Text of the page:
Madame Vaughan also notes that, “their schedules are organized differently, and more like a university where they have longer class hours but not the same classes everyday. For example, they may have four hours of chemistry and seven hours of math, but not have English that day. Also, French students typically have random holes in their schedule where they have no class at all. It’s just totally different.” The experience of culture shock must have been difficult. However, Bernard, who used to live in Paris near the Luxembourg Gardens, feels that our rigid class schedules make it easier to work on a regular basis because, “the days in between my schedule, when I didn’t have math class, set me in a state of mind in which I automatically didn’t feel like doing math after three days without taking the class." Bernard doesn’t regret moving to Arcadia at all and says, “I’m always glad to experience new things and meet new people. Moving here wasn't an opportunity to miss.”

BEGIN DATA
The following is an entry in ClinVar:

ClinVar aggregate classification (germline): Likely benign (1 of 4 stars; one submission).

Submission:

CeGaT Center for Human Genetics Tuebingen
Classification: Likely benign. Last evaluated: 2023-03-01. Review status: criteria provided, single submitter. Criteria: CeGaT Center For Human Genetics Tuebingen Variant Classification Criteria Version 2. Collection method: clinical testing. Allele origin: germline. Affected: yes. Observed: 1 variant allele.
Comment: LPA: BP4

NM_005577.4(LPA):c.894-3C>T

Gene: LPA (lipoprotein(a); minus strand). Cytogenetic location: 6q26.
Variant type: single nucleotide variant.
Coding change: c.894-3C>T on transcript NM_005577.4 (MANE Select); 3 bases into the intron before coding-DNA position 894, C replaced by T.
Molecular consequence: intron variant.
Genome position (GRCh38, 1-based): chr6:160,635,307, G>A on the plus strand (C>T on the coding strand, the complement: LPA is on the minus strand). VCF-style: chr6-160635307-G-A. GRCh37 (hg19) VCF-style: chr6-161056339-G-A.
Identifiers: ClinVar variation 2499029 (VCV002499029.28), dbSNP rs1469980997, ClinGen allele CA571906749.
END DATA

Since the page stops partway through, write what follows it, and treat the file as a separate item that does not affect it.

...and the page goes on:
Another interesting fact about the French education system is their grading scale, which is out of 20. In order to pass a grade level, you need to get a 10, which is the equivalent of a 70%. Can you imagine school without getting letter grades…no A’s or B’s…or 89.9999%s? However, don’t pack your bags to move to France yet, because although you’ll never have to see another B+ on your paper…you’ll also never get a chance to play varsity tennis, march in a field show, compete in a Speech tournament or participate in a Model UN conference because they don’t have any extracurricular activities. Our last French guest is Alex Bellefin, who is extremely excited to be introduced to all our schools different events this and will be hosted by an AHS student, senior Macie de Castro, who can’t wait for Alex to arrive. Macie exclaims, “I’m very excited about hosting Alex. We are already preparing his room and everything. My whole family is getting involved and we plan to go to the Concert of Hope, and Disneyland, and Universal Studios and plenty of beaches. I think Arcadia can help integrate the French students with its great diversity. Alex and other French kids can really see that America is exactly like TV shows such as the O.C. and One Tree Hill.” So, if you see any of these students, please help make sure they get to experience all the fantastic-ness of an average American high school and help them clue into our 91007 world.